5

I was wondering if there is an optimization in gcc that can make some single-threaded code like the example below execute in parallel. If no, why? If yes, what kind of optimizations are possible?

#include <iostream>

int main(int argc, char *argv[])
{
    int array[10];
    for(int i = 0; i < 10; ++ i){
        array[i] = 0;
    }
    for(int i = 0; i < 10; ++ i){
        array[i] += 2;
    }
    return 0;
}

Added:

Thanks for OpenMP links, and as much as I think it's useful, my question is related to compiling same code without the need to rewrite smth. So basically I want to know if:

  1. Making code parallel(at least in some cases) without rewriting it is possible?
  2. If yes, what cases can be handled? If not, why?
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  • Ummmm... What are you trying to do here? You're incrementing the array itself, rather than the values in it. Oct 17 '16 at 13:48
  • You have to explain to the compiler what you want your program to do. Technically it could make your executable spawn threads as long as the end result were guaranteed to be what you wrote, but good luck getting a compiler to do that for the fun of it ;) Oct 17 '16 at 13:49
  • @SebastianLenartowicz sorry, edited it, now it should be better
    – Liberus
    Oct 17 '16 at 13:51
  • @LightnessRacesinOrbit or it could just execute parallel version of asm commands(if there are some)
    – Liberus
    Oct 17 '16 at 13:53
  • 1
    @Liberus: But a trivial case like this is not worth the eight decades of research it'd take to implement the feature for general use, nor frankly is it worth parallelising in the first place! OpenMP is probably the closest you can come to what you're asking, as far as I'm aware. Oct 17 '16 at 14:22
11

The compiler can try to automatically parallelise your code, but it wont do it by creating threads. It may use vectorised instructions (intel intrinsics for an intel CPU, for example) to operate on multiple elements at a time, where it can detect that using those instructions is possible (for example when you perform the same operation multiple times on consecutive elements of a correctly aligned data structure). You can help the compiler by telling it which intrinsic instruction set your CPU supports (-mavx, -msse4.2 ... for example).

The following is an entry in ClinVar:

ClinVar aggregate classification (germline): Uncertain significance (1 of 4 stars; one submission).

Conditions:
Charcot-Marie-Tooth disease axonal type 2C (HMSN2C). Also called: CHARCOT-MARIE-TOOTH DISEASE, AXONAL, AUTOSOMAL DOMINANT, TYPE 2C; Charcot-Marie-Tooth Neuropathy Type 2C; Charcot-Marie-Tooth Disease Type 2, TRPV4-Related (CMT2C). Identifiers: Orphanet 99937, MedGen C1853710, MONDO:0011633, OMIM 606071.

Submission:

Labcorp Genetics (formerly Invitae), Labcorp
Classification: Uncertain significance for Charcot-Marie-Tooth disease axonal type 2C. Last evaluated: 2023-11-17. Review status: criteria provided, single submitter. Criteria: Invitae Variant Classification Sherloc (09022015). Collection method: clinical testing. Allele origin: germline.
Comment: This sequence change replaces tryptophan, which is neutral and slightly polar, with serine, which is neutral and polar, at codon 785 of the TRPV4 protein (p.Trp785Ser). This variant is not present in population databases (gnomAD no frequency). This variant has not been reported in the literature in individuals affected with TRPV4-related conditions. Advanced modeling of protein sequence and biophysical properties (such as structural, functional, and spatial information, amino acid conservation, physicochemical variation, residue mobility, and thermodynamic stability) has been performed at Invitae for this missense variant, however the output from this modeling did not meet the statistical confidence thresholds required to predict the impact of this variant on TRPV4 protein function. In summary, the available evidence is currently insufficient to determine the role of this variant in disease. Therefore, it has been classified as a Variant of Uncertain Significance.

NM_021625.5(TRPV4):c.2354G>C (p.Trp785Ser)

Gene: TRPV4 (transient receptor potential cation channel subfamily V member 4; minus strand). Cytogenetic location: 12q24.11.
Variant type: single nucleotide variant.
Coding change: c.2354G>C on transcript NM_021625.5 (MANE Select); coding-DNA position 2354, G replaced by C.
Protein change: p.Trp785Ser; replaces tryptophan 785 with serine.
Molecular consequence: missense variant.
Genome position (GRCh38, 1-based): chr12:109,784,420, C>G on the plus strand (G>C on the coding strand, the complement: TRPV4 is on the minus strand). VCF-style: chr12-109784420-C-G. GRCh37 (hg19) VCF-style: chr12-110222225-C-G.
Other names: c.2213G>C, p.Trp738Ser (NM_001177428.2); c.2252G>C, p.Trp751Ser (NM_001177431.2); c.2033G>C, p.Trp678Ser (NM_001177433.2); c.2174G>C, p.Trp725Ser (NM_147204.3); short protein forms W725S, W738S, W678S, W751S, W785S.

You can also use these instructions directly, but it requires a non-trivial amount of work for the programmer. There are also libraries which do this already (see the vector class here Agner Fog's blog).

You can get the compiler to auto-parallelise using multiple threads by using OpenMP (OpenMP introducion), which is more instructing the compiler to auto-parallelise, than the compiler auto-parallelising by itself.

2
  • Thanks! That's something. I'll wait for other responses for a while and if you are the only one, I'll mark it.
    – Liberus
    Oct 17 '16 at 14:11
  • 4
    Note that this is a particular type of parallelism, known as data-parallel. In comparison, threads are considered code-parallel. Alternative terms are SIMD (Single Instruction Multiple Data) vs. MIMD (Multiple Instruction Multiple Data). Ordinary code is just SISD. MISD gives data races.
    – MSalters
    Oct 17 '16 at 15:14
11

Yes, gcc with -ftree-parallelize-loops=4 will attempt to auto-parallelize with 4 threads, for example.

I don't know how well gcc does at auto-parallelization, but it is something that compiler developers have been working on for years. As other answers point out, giving the compiler some guidance with OpenMP pragmas can give better results. (e.g. by letting the compiler know that it doesn't matter what order something happens in, even when that may slightly change the result, which is common for floating point. Floating point math is not associative.)

And also, only doing auto-parallelization for #pragma omp loops means only the really important loops get this treatment. -ftree-parallelize-loops probably benefits from PGO (profile-guided optimization) to know which loops are actually hot and worth parallelizing and/or vectorizing.

It's somewhat related to finding the kind of parallelism that SIMD can take advantage of, for auto-vectorizing loops. (Which is enabled by default at -O3 in gcc, and at -O2 in clang).

1
7